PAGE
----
Many excellent meditations on both life and literature were brought together in The Essays of Leonard Michaels (Farrar Straus Giroux). One of the joys of reading Michaels is his emphasis on how writers are as interesting as the thoughts or ideas for which we know them, and that to understand a writer's ideas we must first and foremost read his sentences, not just seek out his arguments. "Because the sentences from Hegel and Blake also have a form in which their intuitions, and preserved against rational analysis, it is not easy to explain them without letting their pleasure and energy bleed away," he writes at one point. Elsewhere, in a beautiful meditation on the human face, he writes, "A face is the thing we most consciously bear or carry into public view, while it remains invisible to ourselves; and it is also the thing we contemplate endlessly in others, in the tremendous variety and subtlety of their moods, desires, and meanings....A face is revealing and at the same time a disguise....Whatever we say, our face says it first, or differently, or withholds part of the meaning. It betrays as much as its expresses." The cover of this book features, appropriately enough, a striking photograph of Michaels.

Dearest Father (Oneworld Classics), a new translation by Richard and Hannah Stokes of a long letter written well into middle age by Franz Kafka to his dominating father Hermann, but never sent, showed us the contorted emotional world and murky artistic wellsprings of one of the greatest of modern writers as perhaps no biography or work of interpretation could. Kafka casts himself and his father as permanently warring but poorly matched antagonists, and his life as one long series of failures presided over by the older man. "I was no real match for you, you soon disposed of me; all that then remained was escape, bitterness, grief, inner struggle," writes Franz. The sense of human powerlessness which is everywhere in Kafka's fiction is evoked here as a grown man's inability to see himself in any other way than as a despairing and unworthy child.

The fiction and poetry list follows next week.

Friday, December 11, 2009

Coming up: The Middle Stage's Books of the Year

Coming up over the next fortnight on The Middle Stage: as in 2008, two long essays on the best fiction and the best non-fiction that's come my way this year.

Wednesday, December 02, 2009

On Written For Ever: The Best of Civil Lines

Like Netaji Subhash Chandra Bose, the literary journal Civil Lines has for many years been an entity thought by most to be dead, even as a few of the faithful still insist it is alive and kicking, and merely waiting for the right moment to return to public life. Five issues of this journal of (to quote the editors) “fine unpublished writing” came out between 1987 and 2001, each edition, published and priced like a paperback, a celebration of the essay, memoir, long-form reportage, and the short story, while at the same time impervious to the charms of writing in translation, literary criticism, interviews, or poetry.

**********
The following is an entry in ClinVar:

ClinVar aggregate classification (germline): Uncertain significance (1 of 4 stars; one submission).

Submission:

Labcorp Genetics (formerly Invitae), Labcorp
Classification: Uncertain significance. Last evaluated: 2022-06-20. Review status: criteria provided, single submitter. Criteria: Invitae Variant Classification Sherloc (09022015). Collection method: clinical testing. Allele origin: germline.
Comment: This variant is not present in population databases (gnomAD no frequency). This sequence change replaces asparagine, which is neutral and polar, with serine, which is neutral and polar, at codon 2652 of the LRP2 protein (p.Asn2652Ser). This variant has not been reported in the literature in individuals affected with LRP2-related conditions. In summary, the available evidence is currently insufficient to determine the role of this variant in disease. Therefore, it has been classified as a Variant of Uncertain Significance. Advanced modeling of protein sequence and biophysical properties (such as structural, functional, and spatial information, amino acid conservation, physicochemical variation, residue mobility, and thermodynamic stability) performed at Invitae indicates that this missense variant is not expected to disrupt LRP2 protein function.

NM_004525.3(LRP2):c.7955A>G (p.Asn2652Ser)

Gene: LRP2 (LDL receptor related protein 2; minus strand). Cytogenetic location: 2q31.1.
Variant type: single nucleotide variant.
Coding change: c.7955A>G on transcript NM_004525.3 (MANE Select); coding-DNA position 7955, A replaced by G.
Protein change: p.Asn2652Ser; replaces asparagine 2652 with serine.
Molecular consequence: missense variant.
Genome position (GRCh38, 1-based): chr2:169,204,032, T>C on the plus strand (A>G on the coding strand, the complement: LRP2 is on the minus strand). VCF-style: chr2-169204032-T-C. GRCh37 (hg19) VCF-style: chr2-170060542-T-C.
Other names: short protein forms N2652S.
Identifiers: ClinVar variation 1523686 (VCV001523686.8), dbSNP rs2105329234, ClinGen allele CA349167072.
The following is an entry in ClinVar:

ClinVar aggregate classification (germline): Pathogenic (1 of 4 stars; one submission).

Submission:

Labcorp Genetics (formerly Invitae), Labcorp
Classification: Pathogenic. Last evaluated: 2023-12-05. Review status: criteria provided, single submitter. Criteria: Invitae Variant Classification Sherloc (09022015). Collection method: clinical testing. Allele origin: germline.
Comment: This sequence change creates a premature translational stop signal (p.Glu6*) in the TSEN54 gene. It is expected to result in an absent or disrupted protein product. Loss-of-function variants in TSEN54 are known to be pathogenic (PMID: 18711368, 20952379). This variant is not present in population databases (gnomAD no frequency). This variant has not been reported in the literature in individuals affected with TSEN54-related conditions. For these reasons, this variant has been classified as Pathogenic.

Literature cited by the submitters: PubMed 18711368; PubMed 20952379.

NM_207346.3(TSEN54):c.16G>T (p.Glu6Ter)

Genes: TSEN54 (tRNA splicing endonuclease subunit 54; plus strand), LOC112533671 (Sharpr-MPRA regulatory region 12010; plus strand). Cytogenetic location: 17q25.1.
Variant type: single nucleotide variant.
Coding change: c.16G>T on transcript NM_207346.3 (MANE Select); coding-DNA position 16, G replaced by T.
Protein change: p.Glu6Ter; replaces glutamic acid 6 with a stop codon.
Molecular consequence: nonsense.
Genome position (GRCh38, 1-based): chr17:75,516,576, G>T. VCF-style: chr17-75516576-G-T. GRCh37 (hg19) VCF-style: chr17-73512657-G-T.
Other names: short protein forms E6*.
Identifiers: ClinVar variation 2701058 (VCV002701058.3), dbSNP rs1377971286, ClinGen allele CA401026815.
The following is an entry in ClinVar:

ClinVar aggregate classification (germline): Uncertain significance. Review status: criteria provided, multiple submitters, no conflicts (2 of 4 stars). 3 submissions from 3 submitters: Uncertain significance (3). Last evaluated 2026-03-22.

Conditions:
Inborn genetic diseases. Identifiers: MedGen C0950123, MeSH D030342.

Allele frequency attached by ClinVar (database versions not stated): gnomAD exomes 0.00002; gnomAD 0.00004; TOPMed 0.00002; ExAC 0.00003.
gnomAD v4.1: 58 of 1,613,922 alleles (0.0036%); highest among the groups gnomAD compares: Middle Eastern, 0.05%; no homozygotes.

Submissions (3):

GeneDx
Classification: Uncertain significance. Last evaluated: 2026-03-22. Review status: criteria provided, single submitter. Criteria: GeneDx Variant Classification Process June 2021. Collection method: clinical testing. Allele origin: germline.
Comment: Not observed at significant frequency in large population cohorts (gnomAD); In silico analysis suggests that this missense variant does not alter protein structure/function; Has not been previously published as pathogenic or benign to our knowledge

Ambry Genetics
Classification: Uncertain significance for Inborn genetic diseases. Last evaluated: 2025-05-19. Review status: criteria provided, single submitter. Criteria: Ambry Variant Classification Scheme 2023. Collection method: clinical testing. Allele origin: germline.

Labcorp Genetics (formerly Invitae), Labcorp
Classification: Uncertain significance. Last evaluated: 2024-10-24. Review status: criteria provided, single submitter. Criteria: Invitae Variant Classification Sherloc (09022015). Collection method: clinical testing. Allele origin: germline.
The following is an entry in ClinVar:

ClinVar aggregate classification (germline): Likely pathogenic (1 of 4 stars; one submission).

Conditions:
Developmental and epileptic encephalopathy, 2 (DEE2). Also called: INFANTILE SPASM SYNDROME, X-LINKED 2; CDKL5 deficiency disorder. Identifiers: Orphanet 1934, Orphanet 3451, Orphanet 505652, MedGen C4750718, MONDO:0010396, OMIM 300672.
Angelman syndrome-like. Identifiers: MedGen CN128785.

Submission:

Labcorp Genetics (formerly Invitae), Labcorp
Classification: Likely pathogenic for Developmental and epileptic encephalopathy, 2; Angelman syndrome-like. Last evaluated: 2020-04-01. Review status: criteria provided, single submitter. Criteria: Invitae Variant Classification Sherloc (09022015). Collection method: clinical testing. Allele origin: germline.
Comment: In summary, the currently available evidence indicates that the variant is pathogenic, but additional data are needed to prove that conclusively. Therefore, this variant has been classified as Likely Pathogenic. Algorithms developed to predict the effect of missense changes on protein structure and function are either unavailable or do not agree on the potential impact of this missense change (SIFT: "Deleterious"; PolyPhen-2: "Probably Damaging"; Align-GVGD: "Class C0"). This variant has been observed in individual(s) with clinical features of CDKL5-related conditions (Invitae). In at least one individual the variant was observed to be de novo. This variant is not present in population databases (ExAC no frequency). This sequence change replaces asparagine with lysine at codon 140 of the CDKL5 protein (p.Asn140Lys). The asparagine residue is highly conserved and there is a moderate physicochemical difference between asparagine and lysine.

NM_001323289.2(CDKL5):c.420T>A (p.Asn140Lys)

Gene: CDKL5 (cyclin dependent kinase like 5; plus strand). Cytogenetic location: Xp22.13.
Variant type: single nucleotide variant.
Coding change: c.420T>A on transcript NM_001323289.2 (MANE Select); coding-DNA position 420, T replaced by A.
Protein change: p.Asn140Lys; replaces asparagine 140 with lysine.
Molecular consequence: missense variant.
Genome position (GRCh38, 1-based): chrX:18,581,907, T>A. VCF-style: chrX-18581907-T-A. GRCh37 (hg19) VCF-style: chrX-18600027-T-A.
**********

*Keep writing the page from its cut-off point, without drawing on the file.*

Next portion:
The magazine’s idiosyncracies of taste, irregularity of publication, somewhat cliquish circle of contributors, and lack of either a precise editorial manifesto or a market ambition were all repeatedly explained by the editors (perhaps a little too emphatically) as a symbol of their devotion to no other deity but quality. Since the last edition of Civil Lines appeared at the far end of this decade, might one then interpret this long hibernation as a damning comment on the state of Indian writing in English today – a kind of literary criticism of silence, just as vipassana is of the world of empty talk? Could be.

Alternatively, and much more realistically, one could attribute the disappearance of Civil Lines to financial issues, unsteady support from publishers, the involvement of the editors in more urgent projects, and the vacation air inherent to the magazine’s modus operandi from the very beginning (this when literary magazines usually begin with nothing less than a plan for world domination). In the same way, if one takes some of the editorial preening and pompousness on offer with a pinch of salt, (the introductions to each issue are included in the book, usually directed towards such revelations as this one from CL 5: 'We think that the seven stories in this issue add up to the best and most diverse collection of short fiction you're likely to read till...well, till Civil Lines 6 comes along) one might find plenty to enjoy in Written For Ever, a compilation of some of the best pieces published in the journal as chosen by one of its editors, Rukun Advani.

It is immediately clear from Advani’s anthology that the magazine published some outstanding non-fiction in its heyday (the late eighties, when three issues came out in quick succession). Dilip Simeon’s “O.K. TATA: Mobiloil Change and World Revolution”, an essay about a truck driver who discovers that his khalasi, or helper, is a Naxalite, evokes life on the road in the most sumptuous detail, while Ramachandra Guha’s “An Anthropologist Among The Marxists” describes with a giddy devotion the author’s first-hand knowledge of the various Calcutta factions of Marxism gleaned as a doctoral student in Calcutta. Alongside Pankaj Mishra’s “Edmund Wilson in Banaras” (published elsewhere), these essays must rank as two of the greatest in modern Indian prose. Indeed, Simeon’s piece deserves further praise for the acuity with which it transforms the substantially non-English world of truckers into an English that never seems incongruous. Here is a passage from his essay: here we see the driver, Hardip Singh, meeting his prospective khalasi Partap for the first time, after which there follows a description of a khalasi's duties: